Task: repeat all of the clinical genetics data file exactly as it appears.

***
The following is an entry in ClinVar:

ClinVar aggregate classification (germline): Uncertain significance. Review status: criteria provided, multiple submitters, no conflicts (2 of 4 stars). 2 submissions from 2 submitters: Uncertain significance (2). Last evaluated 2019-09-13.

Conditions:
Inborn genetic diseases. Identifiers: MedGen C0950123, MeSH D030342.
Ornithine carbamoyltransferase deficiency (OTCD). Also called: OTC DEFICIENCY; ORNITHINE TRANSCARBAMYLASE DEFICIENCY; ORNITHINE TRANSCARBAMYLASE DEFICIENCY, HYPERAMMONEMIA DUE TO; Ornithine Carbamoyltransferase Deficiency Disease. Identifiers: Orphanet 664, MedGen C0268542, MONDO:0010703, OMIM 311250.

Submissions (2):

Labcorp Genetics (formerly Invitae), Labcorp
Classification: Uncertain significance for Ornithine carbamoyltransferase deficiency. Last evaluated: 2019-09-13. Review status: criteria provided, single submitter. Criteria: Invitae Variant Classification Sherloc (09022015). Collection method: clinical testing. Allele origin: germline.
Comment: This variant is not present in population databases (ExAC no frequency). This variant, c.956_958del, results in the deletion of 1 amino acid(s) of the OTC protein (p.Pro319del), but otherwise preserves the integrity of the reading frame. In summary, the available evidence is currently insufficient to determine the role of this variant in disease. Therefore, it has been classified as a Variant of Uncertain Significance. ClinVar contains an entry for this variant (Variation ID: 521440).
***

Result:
The following is an entry in ClinVar:

ClinVar aggregate classification (germline): Uncertain significance. Review status: criteria provided, multiple submitters, no conflicts (2 of 4 stars). 2 submissions from 2 submitters: Uncertain significance (2). Last evaluated 2019-09-13.

Conditions:
Inborn genetic diseases. Identifiers: MedGen C0950123, MeSH D030342.
Ornithine carbamoyltransferase deficiency (OTCD). Also called: OTC DEFICIENCY; ORNITHINE TRANSCARBAMYLASE DEFICIENCY; ORNITHINE TRANSCARBAMYLASE DEFICIENCY, HYPERAMMONEMIA DUE TO; Ornithine Carbamoyltransferase Deficiency Disease. Identifiers: Orphanet 664, MedGen C0268542, MONDO:0010703, OMIM 311250.

Submissions (2):

Labcorp Genetics (formerly Invitae), Labcorp
Classification: Uncertain significance for Ornithine carbamoyltransferase deficiency. Last evaluated: 2019-09-13. Review status: criteria provided, single submitter. Criteria: Invitae Variant Classification Sherloc (09022015). Collection method: clinical testing. Allele origin: germline.
Comment: This variant is not present in population databases (ExAC no frequency). This variant, c.956_958del, results in the deletion of 1 amino acid(s) of the OTC protein (p.Pro319del), but otherwise preserves the integrity of the reading frame. In summary, the available evidence is currently insufficient to determine the role of this variant in disease. Therefore, it has been classified as a Variant of Uncertain Significance. ClinVar contains an entry for this variant (Variation ID: 521440).